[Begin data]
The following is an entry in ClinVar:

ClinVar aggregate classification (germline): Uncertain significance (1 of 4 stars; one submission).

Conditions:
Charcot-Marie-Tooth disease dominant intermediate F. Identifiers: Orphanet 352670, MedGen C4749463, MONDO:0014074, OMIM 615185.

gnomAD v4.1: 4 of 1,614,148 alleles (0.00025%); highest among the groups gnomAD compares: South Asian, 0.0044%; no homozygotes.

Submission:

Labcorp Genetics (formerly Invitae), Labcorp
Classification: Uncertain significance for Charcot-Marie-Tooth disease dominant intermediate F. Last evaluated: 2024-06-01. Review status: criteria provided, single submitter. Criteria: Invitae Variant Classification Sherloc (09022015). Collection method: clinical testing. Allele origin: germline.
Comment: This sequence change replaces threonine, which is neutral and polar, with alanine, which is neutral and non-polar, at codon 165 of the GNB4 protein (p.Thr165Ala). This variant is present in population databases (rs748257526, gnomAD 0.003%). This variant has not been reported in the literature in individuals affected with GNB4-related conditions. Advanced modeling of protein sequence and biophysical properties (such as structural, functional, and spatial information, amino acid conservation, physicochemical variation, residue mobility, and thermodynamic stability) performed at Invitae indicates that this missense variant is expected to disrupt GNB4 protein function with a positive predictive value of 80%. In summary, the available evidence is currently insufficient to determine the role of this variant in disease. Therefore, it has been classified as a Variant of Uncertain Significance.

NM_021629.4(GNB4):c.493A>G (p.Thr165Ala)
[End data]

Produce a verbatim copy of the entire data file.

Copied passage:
The following is an entry in ClinVar:

ClinVar aggregate classification (germline): Uncertain significance (1 of 4 stars; one submission).

Conditions:
Charcot-Marie-Tooth disease dominant intermediate F. Identifiers: Orphanet 352670, MedGen C4749463, MONDO:0014074, OMIM 615185.

gnomAD v4.1: 4 of 1,614,148 alleles (0.00025%); highest among the groups gnomAD compares: South Asian, 0.0044%; no homozygotes.

Submission:

Labcorp Genetics (formerly Invitae), Labcorp
Classification: Uncertain significance for Charcot-Marie-Tooth disease dominant intermediate F. Last evaluated: 2024-06-01. Review status: criteria provided, single submitter. Criteria: Invitae Variant Classification Sherloc (09022015). Collection method: clinical testing. Allele origin: germline.
Comment: This sequence change replaces threonine, which is neutral and polar, with alanine, which is neutral and non-polar, at codon 165 of the GNB4 protein (p.Thr165Ala). This variant is present in population databases (rs748257526, gnomAD 0.003%). This variant has not been reported in the literature in individuals affected with GNB4-related conditions. Advanced modeling of protein sequence and biophysical properties (such as structural, functional, and spatial information, amino acid conservation, physicochemical variation, residue mobility, and thermodynamic stability) performed at Invitae indicates that this missense variant is expected to disrupt GNB4 protein function with a positive predictive value of 80%. In summary, the available evidence is currently insufficient to determine the role of this variant in disease. Therefore, it has been classified as a Variant of Uncertain Significance.

NM_021629.4(GNB4):c.493A>G (p.Thr165Ala)